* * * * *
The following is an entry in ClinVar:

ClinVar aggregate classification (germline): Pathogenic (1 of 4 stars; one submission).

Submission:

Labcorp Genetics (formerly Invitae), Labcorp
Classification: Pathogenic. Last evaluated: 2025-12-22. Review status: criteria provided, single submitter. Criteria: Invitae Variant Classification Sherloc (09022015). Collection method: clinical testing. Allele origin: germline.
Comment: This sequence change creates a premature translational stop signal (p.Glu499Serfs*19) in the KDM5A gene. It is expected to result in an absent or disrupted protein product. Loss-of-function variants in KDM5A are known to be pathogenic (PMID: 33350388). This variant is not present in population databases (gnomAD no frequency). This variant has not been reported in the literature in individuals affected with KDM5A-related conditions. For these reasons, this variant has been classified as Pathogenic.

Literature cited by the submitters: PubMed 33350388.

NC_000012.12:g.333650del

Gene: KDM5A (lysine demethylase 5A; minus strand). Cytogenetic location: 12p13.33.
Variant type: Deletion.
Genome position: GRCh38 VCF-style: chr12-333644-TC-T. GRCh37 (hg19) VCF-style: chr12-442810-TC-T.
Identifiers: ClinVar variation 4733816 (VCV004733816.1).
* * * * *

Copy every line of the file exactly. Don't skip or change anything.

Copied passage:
The following is an entry in ClinVar:

ClinVar aggregate classification (germline): Pathogenic (1 of 4 stars; one submission).

Submission:

Labcorp Genetics (formerly Invitae), Labcorp
Classification: Pathogenic. Last evaluated: 2025-12-22. Review status: criteria provided, single submitter. Criteria: Invitae Variant Classification Sherloc (09022015). Collection method: clinical testing. Allele origin: germline.
Comment: This sequence change creates a premature translational stop signal (p.Glu499Serfs*19) in the KDM5A gene. It is expected to result in an absent or disrupted protein product. Loss-of-function variants in KDM5A are known to be pathogenic (PMID: 33350388). This variant is not present in population databases (gnomAD no frequency). This variant has not been reported in the literature in individuals affected with KDM5A-related conditions. For these reasons, this variant has been classified as Pathogenic.

Literature cited by the submitters: PubMed 33350388.

NC_000012.12:g.333650del

Gene: KDM5A (lysine demethylase 5A; minus strand). Cytogenetic location: 12p13.33.
Variant type: Deletion.
Genome position: GRCh38 VCF-style: chr12-333644-TC-T. GRCh37 (hg19) VCF-style: chr12-442810-TC-T.
Identifiers: ClinVar variation 4733816 (VCV004733816.1).